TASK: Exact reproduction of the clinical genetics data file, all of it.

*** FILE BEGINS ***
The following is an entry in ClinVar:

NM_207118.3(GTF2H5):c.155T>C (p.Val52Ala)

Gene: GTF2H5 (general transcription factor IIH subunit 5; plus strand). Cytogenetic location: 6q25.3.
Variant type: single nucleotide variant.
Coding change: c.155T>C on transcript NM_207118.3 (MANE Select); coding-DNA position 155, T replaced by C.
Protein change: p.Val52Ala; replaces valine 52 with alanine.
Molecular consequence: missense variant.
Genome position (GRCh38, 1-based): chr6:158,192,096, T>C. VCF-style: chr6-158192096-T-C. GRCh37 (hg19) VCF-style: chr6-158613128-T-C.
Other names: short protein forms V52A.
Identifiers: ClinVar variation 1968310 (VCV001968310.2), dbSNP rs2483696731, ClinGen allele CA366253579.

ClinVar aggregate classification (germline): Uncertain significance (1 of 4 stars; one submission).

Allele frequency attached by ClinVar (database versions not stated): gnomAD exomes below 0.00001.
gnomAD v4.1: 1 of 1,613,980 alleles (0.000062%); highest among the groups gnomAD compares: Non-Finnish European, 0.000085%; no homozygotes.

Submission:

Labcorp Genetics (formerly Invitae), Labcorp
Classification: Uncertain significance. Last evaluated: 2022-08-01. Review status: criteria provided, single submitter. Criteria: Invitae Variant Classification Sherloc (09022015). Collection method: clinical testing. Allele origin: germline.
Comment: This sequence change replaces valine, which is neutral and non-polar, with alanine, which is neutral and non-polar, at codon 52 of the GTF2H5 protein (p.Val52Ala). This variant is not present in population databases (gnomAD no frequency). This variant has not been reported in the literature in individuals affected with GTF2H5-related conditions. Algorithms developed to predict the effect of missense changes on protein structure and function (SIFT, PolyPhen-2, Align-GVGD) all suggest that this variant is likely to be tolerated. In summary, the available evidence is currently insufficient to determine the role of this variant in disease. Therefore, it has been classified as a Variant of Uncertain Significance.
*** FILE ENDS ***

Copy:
The following is an entry in ClinVar:

NM_207118.3(GTF2H5):c.155T>C (p.Val52Ala)

Gene: GTF2H5 (general transcription factor IIH subunit 5; plus strand). Cytogenetic location: 6q25.3.
Variant type: single nucleotide variant.
Coding change: c.155T>C on transcript NM_207118.3 (MANE Select); coding-DNA position 155, T replaced by C.
Protein change: p.Val52Ala; replaces valine 52 with alanine.
Molecular consequence: missense variant.
Genome position (GRCh38, 1-based): chr6:158,192,096, T>C. VCF-style: chr6-158192096-T-C. GRCh37 (hg19) VCF-style: chr6-158613128-T-C.
Other names: short protein forms V52A.
Identifiers: ClinVar variation 1968310 (VCV001968310.2), dbSNP rs2483696731, ClinGen allele CA366253579.

ClinVar aggregate classification (germline): Uncertain significance (1 of 4 stars; one submission).

Allele frequency attached by ClinVar (database versions not stated): gnomAD exomes below 0.00001.
gnomAD v4.1: 1 of 1,613,980 alleles (0.000062%); highest among the groups gnomAD compares: Non-Finnish European, 0.000085%; no homozygotes.

Submission:

Labcorp Genetics (formerly Invitae), Labcorp
Classification: Uncertain significance. Last evaluated: 2022-08-01. Review status: criteria provided, single submitter. Criteria: Invitae Variant Classification Sherloc (09022015). Collection method: clinical testing. Allele origin: germline.
Comment: This sequence change replaces valine, which is neutral and non-polar, with alanine, which is neutral and non-polar, at codon 52 of the GTF2H5 protein (p.Val52Ala). This variant is not present in population databases (gnomAD no frequency). This variant has not been reported in the literature in individuals affected with GTF2H5-related conditions. Algorithms developed to predict the effect of missense changes on protein structure and function (SIFT, PolyPhen-2, Align-GVGD) all suggest that this variant is likely to be tolerated. In summary, the available evidence is currently insufficient to determine the role of this variant in disease. Therefore, it has been classified as a Variant of Uncertain Significance.